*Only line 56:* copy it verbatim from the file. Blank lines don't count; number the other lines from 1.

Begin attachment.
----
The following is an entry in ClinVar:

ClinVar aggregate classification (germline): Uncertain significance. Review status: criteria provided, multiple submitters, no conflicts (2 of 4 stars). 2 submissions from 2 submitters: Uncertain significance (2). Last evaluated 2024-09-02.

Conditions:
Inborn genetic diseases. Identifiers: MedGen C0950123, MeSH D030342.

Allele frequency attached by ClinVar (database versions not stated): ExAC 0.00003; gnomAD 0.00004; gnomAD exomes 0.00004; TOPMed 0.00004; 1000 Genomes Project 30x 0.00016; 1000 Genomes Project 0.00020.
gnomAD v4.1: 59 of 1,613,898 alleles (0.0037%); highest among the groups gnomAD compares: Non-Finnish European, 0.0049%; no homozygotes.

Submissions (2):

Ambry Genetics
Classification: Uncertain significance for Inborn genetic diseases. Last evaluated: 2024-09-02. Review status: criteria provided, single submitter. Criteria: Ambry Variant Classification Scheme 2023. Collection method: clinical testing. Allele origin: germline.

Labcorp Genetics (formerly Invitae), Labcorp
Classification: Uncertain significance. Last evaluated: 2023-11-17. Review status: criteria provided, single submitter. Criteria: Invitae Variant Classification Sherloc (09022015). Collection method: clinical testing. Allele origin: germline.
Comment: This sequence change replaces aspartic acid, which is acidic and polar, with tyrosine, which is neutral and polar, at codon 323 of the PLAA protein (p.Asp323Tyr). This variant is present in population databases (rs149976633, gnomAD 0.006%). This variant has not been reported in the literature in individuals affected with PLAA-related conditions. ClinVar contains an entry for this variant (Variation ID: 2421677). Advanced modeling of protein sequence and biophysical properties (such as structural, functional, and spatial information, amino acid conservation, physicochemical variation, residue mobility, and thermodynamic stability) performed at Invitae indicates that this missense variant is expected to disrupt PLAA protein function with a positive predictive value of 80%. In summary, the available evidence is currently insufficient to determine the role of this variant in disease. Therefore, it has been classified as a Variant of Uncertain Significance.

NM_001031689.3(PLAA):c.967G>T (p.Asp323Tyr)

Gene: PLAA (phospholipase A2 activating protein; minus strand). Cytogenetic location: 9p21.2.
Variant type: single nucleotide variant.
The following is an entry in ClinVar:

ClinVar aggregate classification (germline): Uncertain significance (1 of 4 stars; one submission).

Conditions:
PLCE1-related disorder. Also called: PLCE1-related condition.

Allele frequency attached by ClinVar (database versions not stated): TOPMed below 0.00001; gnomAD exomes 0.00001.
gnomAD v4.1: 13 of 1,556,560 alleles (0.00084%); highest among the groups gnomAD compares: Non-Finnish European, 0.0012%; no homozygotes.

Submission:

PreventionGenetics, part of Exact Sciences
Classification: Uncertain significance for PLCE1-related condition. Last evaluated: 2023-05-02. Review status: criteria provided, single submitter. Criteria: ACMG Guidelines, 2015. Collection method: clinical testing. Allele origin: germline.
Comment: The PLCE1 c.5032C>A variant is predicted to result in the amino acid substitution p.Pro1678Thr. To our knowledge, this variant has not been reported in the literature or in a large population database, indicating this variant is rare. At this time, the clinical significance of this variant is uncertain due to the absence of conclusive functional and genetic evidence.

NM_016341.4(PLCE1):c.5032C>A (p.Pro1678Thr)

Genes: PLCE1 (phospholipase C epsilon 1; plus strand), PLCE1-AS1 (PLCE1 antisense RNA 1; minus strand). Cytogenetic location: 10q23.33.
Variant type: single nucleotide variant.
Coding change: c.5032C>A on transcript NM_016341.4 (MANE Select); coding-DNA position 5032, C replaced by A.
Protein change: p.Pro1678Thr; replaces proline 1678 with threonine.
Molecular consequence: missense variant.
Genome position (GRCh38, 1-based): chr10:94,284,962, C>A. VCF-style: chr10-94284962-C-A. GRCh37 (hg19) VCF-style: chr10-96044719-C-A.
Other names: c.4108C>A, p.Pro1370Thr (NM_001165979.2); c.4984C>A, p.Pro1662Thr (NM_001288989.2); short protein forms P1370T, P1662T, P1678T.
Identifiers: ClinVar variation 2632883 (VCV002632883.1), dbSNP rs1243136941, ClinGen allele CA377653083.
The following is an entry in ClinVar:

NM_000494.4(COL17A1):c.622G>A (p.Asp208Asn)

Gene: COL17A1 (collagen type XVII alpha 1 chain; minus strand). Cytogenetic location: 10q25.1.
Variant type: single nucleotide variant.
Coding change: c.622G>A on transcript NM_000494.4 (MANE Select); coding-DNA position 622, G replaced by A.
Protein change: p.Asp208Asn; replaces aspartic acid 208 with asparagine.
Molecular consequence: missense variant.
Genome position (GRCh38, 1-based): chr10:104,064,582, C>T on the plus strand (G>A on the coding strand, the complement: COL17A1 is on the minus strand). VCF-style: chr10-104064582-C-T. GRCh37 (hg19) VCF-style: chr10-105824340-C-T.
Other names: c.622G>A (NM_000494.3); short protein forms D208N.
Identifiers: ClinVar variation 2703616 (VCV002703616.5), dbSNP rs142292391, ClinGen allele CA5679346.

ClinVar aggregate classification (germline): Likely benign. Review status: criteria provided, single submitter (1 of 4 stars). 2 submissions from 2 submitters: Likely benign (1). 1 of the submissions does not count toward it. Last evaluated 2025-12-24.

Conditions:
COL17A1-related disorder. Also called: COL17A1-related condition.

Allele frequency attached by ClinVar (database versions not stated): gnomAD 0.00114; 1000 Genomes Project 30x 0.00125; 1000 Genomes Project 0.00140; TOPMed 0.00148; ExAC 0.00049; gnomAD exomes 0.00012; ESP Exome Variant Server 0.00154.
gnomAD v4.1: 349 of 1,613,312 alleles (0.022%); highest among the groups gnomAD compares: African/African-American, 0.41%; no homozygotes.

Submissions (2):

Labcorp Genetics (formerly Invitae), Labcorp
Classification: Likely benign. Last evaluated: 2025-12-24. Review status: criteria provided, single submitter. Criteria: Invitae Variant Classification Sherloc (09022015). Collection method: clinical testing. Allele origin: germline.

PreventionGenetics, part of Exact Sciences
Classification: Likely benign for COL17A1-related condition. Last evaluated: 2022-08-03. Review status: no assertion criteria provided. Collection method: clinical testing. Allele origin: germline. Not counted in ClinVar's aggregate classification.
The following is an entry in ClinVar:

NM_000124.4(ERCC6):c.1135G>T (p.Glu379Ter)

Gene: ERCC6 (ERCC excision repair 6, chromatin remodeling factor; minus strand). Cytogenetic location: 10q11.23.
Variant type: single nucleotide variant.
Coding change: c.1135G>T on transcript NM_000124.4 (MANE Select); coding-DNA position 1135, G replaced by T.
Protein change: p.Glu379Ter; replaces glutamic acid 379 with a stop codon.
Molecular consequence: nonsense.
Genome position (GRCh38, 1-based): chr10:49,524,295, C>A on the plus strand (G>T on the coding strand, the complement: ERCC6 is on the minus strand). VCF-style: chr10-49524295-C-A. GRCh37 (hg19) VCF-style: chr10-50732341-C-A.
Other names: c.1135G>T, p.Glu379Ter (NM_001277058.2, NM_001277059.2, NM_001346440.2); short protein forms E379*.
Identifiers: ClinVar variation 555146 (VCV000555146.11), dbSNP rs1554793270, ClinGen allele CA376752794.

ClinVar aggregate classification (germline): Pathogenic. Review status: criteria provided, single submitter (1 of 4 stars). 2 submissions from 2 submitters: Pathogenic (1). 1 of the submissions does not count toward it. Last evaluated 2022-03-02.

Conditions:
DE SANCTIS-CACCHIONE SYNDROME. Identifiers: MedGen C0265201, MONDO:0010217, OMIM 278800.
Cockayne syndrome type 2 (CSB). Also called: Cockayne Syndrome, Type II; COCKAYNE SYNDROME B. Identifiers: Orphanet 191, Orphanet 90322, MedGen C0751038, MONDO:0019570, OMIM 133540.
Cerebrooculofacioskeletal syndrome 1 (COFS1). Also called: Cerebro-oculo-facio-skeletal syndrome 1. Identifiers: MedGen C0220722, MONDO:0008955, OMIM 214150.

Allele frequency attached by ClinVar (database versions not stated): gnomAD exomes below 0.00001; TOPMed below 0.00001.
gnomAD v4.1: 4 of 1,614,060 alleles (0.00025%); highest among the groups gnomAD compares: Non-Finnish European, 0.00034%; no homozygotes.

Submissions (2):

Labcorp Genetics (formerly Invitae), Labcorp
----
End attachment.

NM_000124.4(ERCC6):c.1135G>T (p.Glu379Ter)